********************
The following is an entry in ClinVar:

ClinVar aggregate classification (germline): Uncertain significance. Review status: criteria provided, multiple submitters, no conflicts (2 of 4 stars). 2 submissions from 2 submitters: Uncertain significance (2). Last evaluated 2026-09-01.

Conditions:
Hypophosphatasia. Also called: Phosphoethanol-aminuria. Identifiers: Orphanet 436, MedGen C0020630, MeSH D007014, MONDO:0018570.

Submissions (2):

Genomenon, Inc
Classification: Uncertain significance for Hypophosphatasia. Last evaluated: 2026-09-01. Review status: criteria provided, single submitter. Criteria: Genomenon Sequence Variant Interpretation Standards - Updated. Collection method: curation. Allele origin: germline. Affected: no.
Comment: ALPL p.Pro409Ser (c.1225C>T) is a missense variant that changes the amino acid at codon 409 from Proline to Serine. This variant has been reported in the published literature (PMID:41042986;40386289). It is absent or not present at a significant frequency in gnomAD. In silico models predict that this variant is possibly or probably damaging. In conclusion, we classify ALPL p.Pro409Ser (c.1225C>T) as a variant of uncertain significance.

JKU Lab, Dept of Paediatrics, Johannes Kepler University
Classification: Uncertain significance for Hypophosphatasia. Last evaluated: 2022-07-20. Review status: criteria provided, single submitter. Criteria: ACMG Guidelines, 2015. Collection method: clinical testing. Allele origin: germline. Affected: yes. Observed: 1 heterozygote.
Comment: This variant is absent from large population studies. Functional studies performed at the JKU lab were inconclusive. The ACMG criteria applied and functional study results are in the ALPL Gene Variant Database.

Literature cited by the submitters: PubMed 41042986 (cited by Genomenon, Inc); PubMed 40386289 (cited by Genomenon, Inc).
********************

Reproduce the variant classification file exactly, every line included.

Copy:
The following is an entry in ClinVar:

ClinVar aggregate classification (germline): Uncertain significance. Review status: criteria provided, multiple submitters, no conflicts (2 of 4 stars). 2 submissions from 2 submitters: Uncertain significance (2). Last evaluated 2026-09-01.

Conditions:
Hypophosphatasia. Also called: Phosphoethanol-aminuria. Identifiers: Orphanet 436, MedGen C0020630, MeSH D007014, MONDO:0018570.

Submissions (2):

Genomenon, Inc
Classification: Uncertain significance for Hypophosphatasia. Last evaluated: 2026-09-01. Review status: criteria provided, single submitter. Criteria: Genomenon Sequence Variant Interpretation Standards - Updated. Collection method: curation. Allele origin: germline. Affected: no.
Comment: ALPL p.Pro409Ser (c.1225C>T) is a missense variant that changes the amino acid at codon 409 from Proline to Serine. This variant has been reported in the published literature (PMID:41042986;40386289). It is absent or not present at a significant frequency in gnomAD. In silico models predict that this variant is possibly or probably damaging. In conclusion, we classify ALPL p.Pro409Ser (c.1225C>T) as a variant of uncertain significance.

JKU Lab, Dept of Paediatrics, Johannes Kepler University
Classification: Uncertain significance for Hypophosphatasia. Last evaluated: 2022-07-20. Review status: criteria provided, single submitter. Criteria: ACMG Guidelines, 2015. Collection method: clinical testing. Allele origin: germline. Affected: yes. Observed: 1 heterozygote.
Comment: This variant is absent from large population studies. Functional studies performed at the JKU lab were inconclusive. The ACMG criteria applied and functional study results are in the ALPL Gene Variant Database.

Literature cited by the submitters: PubMed 41042986 (cited by Genomenon, Inc); PubMed 40386289 (cited by Genomenon, Inc).